"To be successful at reading comprehension, students need to ..." (Photo credit: Ken Whytock)
Turnersville, NJ (Grassroots Newswire) March 24, 2014 – Does your child
read only when required? Does he or she push reading aside for other
activities (such as video games or social media) or avoid reading
altogether? Allyson Bernstein of the Turnersville Huntington Learning
Center says there are a number of ways parents can encourage their
children to read on their own.
“Reading is a wonderful pastime, but as
children become busier in and outside of school, it is very common to let
it slip further down on their list of priority activities,” says
Bernstein. “However, experience has taught us at Huntington that getting a
child to read is all about being creative and making it fun.”
offers parents several suggestions on how to encourage their child to
- Make reading part of the family routine. Set aside 30 minutes each evening for family reading time and make it a policy to turn off all TVs, computers and cell phones. Gather in a cozy room where everyone can enjoy the camaraderie. This tradition will have a lasting impact on your child and show that you enjoy making time for reading as well.
- Disregard the bedtime rules sometimes. Most children find delight in being allowed to stay up late now and then. Make your child a deal: bedtime can be extended as long as he or she is reading. Certainly, don’t overdo it and cause your child to be sleep deprived. However, keep in mind that your goal is to associate reading with fun.
- Let your child choose. Choosing your child’s books without his or her input does not give him or her the opportunity to explore topics of interest. Instead, reading becomes just one more have-to. Allow your child to pick books he or she wants. If your child struggles to come up with ideas, engage the help of a librarian, who likely has experience with even the most reluctant readers and can steer your child toward high-interest books.
- Subscribe to a magazine. For some children, magazines are a less intimidating form of reading material—and what child doesn’t enjoy receiving mail? There are all kinds of children’s and teen magazines that combine high-quality content with great pictures and artwork. Again, the objective is to get your child excited to read and to choose to read more often.
- Use incentives. Try as you might, your child may not choose reading over other activities. Create an incentive program at home, such as a nightly reading chart and reward milestones. Rewards could be as simple as an outing with a friend (after reading for 20 minutes per day for two weeks, for example) or bigger prizes that take longer to earn.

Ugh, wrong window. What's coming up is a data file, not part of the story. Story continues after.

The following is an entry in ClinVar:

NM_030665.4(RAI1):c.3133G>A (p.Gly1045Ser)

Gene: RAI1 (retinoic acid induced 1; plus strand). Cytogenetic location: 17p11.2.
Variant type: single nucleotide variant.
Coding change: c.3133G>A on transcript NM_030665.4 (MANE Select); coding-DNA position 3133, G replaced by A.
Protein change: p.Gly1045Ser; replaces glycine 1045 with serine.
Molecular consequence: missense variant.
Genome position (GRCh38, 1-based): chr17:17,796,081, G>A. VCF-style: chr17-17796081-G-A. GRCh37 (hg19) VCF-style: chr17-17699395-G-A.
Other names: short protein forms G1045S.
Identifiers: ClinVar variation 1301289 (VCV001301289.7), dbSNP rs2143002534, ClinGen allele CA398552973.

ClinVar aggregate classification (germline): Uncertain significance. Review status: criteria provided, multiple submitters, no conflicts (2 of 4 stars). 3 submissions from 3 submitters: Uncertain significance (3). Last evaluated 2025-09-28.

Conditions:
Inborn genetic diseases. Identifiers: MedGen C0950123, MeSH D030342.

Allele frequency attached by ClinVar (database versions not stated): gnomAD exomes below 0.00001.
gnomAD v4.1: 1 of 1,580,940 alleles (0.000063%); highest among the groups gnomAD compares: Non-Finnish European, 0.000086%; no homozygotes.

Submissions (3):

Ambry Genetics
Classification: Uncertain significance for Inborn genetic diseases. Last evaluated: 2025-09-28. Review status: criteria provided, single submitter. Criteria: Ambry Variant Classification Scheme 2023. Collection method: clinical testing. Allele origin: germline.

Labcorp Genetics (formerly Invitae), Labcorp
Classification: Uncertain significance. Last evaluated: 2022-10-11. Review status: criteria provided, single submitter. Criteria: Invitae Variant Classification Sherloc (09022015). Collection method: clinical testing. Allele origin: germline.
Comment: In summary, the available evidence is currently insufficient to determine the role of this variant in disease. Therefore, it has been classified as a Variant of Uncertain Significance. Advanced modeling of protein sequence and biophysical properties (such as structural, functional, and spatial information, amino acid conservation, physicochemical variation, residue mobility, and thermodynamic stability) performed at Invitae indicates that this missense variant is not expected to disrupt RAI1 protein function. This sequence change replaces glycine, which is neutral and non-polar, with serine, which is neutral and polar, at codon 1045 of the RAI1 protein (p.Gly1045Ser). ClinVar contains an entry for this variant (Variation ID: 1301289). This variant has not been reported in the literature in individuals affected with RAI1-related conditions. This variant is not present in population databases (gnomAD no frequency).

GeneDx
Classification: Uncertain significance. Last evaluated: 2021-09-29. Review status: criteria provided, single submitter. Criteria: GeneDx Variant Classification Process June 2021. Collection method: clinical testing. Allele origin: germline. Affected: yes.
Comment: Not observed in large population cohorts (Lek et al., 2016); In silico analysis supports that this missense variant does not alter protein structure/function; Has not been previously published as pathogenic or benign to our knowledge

Reading is an essential life skill that your child must master to do well
in school, but it also is an entertaining activity that expands the mind.
“At Huntington, we strive to give students the tools and positive
reinforcement to be successful readers, but we also know that once
students are armed with those skills, they can enjoy reading for the rest
of their lives,” says Bernstein.
For more tips and ideas or to evaluate your child’s reading ability (and
get help), contact Allyson Bernstein of the Turnersville Huntington
Learning Center at (856) 227-2001 or email@example.com or visit
Huntington's Resource Library at
Founded in 1977, Huntington is a pioneer and leader in the tutoring
industry. For over 35 years, Huntington has provided quality instruction
to hundreds of thousands of students. Huntington prides itself on being
“Your Tutoring Solution” for students in all grades and subjects. They
tutor in reading, phonics, math and study skills; as well as advanced math
and science subjects ranging from algebra through calculus and general
science through physics. They also prepare students for state and
standardized entrance exams, such as high school entrance exams and the
SAT and ACT. Learn more about Huntington at www.huntingtonhelps.com. For
information on franchise opportunities, visit www.huntingtonfranchise.com.